The current gConnect class in New York is made up of 50 percent men and 50 percent women, while last year it was 70 percent women and 30 percent men. The strongest candidates from each studio are chosen for the opportunity, regardless of gender or other dimensions of diversity.
The Emerge program is designed to train, develop, and mentor future client relationship leaders.
“We wanted to come up with a sustainable way to deepen our bench of client relationship leaders around the firm,” says Jared Krieger, a senior associate and NextGen graduate who helped create the Emerge program during his NextGen class. “At the cornerstone of Gensler’s success are our clients. As our clients’ leadership shifts and grows, so must ours.”
During the yearlong program, seasoned client account leaders (mentors) are paired with emerging account leaders (mentees) within their same studio. The mentor guides the mentee through on-the-job client interactions, observing and coaching him or her to develop successful client management, relationship building, and communication skills.
Mentees are exposed to guest speakers, client panel discussions, and classroom sessions on topics such as public speaking, financials, management philosophy, and account strategy. They are also asked to respond to requests for proposals (RFPs), do fee projections, and pitch to real clients in mock interviews. Aside from these exercises, “Most importantly, it’s what happens outside the classroom that has the most impact,” Krieger says. “It’s the impromptu client meetings and lunches where the most significant exposure occurs.”
The NextGen program facilitates career development for young professionals to advance their skills and accelerate their emergence as leaders. As a program offered under the GU umbrella, NextGen participants are selected via a competitive application process.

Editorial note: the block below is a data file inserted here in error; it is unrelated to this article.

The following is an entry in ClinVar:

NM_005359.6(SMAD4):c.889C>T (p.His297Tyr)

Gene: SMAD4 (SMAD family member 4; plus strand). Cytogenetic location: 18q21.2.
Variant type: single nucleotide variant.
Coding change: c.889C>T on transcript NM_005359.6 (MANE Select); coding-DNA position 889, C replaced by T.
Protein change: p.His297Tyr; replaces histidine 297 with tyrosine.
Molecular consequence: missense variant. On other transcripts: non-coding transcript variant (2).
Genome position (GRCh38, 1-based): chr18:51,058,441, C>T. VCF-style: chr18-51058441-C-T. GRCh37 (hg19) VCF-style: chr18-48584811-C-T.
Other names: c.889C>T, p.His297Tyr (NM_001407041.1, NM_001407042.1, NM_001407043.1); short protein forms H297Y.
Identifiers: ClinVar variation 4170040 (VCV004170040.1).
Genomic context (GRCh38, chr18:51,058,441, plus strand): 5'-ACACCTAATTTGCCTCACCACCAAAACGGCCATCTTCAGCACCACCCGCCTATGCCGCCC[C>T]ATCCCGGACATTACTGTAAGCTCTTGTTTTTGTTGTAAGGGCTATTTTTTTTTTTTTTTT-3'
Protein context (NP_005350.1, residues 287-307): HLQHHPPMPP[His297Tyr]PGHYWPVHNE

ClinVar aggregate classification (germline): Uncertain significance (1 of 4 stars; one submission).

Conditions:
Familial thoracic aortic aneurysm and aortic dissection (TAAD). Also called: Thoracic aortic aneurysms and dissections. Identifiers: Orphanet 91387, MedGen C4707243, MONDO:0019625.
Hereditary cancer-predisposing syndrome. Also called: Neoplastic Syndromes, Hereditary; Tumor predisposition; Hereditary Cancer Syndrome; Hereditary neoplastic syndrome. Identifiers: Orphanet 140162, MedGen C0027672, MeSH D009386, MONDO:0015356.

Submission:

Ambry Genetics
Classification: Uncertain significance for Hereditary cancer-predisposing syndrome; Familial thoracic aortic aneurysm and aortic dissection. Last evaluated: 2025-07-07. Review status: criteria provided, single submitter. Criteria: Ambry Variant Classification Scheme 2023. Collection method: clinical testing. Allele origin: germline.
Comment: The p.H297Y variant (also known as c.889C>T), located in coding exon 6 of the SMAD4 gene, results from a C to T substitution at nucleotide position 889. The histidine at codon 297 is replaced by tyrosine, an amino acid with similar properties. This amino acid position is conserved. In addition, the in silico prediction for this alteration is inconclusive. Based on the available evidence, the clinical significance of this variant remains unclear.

The six-month program is project-based, with six-person teams working together. “The program took me way beyond my office, and I instantly had great relationships with colleagues and was able to connect with teachers, mentors, and friends,” says Krieger.
One of the members of the inaugural class in 2012, Carroll found that each of the three weekly face-to-face sessions offered over a year in a different city helped her hone new skills. “Each project is presented to the co-CEOs, and our group formed a close bond, often gathering the weekend prior to the training, as we worked together,” says Carroll.
The project that Krieger’s team worked on, Emerge, and the project that Carroll’s team worked on, G-Venture, were both adopted by the firm, demonstrating the high value and relevance of projects that are the focus of NextGen.
Women are attracted to Gensler because of our strong reputation in the field for advancing women. In many ways, this fueled the explosive growth of the firm in the ’80s and ’90s,
The Global Leaders program explores what it means to be a leader within a global firm. Like NextGen, the Global Leaders program is part of Gensler University and selects participants via a competitive application process. Participants are seasoned professionals with 13 to 25 years of experience.
The six-month program focuses on addressing specific opportunities within four
different emerging markets each year, including one week spent in market. The 2014 class was held in Bangalore, India; Sao Paulo, Brazil; Calgary, Canada; and Birmingham, England.
Whitley Wood, senior associate, took part in the India program and found working in that country extremely eye-opening. “I learned invaluable lessons as we explored difficult scenarios with a team of six ‘type A’ individuals to complete our project to present to the board.” The perspective she gained on doing business in India gave her much greater appreciation for the challenges that her clients face when working in that country. She had an opportunity to propose work in India for one of her clients almost as soon as she returned to her home office in Charlotte, North Carolina, and found that her perspective was much more grounded in reality.
Beyond Leadership Development Programs
In addition to the four leadership programs, the firm delivers on its values by bringing philanthropic efforts under one umbrella—gServe. All philanthropy is coordinated through this umbrella organization and offices select hands-on projects where they contribute while working together.
Three times each year “super meetings” are held, bringing together leaders from across the firm to focus on studio and practice topics. These leaders provide a key forum for the internal network to continue to strengthen, driving Gensler’s collaborative, client-focused culture.